As coaches we love to learn and teach a new drill that might help our players field better or hit better. At times, we even get bored at practice so bringing in a new idea or drill is refreshing for both players and coaches. Where many of us fall short is working on the skill of emotional control; better known as the MENTAL GAME. Do you have a player or maybe even a whole team that's inconsistent on game day? For example, on Saturday your all-star team shows up, but on Sunday, it's the bad news bears. When you ask, "what happened today?"
You receive blank stares because the athletes truly don't know why their performance dramatically shifted so much. You break the team huddle and chalk it up to a bad day, but the next weekend the same thing happens.
It's true, sometimes bad days just happen, and bad days can be contagious on a team where it seems like everyone forgot to eat their Wheaties. In reality, the answer lies within the mental game, or lack there of. As coaches, our communication style and practice set up can lead to stronger or weaker mental approach. It takes conscious effort and time for players to become aware of their mental game and practicing the skill of control. How often do you focus on growing the mental and emotional game of your athletes? It's not an easy task, but an extremely important factor in a players' success and consistency.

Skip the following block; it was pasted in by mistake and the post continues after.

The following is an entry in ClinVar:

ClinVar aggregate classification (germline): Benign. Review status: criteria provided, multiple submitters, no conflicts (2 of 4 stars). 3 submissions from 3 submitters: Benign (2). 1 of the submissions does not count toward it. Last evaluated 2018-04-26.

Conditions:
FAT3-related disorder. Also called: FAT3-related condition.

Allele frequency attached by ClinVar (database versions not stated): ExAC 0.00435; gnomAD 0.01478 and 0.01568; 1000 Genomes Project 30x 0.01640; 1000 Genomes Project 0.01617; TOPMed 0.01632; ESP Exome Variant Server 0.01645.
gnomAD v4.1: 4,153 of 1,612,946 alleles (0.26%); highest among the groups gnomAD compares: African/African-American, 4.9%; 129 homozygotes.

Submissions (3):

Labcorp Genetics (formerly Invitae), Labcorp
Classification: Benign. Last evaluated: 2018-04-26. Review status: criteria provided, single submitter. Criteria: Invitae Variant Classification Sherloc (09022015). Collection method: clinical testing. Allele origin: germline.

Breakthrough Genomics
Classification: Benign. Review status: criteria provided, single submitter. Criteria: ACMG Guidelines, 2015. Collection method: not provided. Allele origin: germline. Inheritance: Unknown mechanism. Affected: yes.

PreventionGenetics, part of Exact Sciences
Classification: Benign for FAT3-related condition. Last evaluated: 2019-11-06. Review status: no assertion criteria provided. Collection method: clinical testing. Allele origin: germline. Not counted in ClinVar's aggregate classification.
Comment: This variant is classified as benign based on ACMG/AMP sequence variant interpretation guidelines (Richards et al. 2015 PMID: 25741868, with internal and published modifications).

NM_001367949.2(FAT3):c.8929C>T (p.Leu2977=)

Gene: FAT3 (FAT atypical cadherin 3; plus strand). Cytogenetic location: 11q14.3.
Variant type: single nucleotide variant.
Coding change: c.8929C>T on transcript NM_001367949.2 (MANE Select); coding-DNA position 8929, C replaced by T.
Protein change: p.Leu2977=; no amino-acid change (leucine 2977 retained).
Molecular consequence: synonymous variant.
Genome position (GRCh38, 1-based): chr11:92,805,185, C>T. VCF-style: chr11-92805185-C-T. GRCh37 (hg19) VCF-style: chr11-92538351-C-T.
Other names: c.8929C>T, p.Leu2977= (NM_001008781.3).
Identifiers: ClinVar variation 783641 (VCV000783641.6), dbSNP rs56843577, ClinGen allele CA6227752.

Let's take for example a hitting routine. Some are more visible routines/rituals than others, but the reason for them is to create automation within our bodies and our minds before an at bat. I must emphasize BEFORE an at bat. Many players do some sort of repeat behavior during an at bat. Many of them are unaware of the power a routine has if implemented before it's their turn to step in the box. The on deck circle is a great place to start. Slowing the mind and the body down with breaths, positive words/phrases, and timing swings can help a hitter feel much more comfortable before they are at the plate. This is just one example of how beneficial controlling of our mental game and approach is to performance. When playing a game that includes so many moments of failure, it's important for athletes to feel a sense of control. Their mental game is something they can develop and control if given the right tools and environment to practice these skills. For more information on mental game development in practice and games, please contact: email@example.com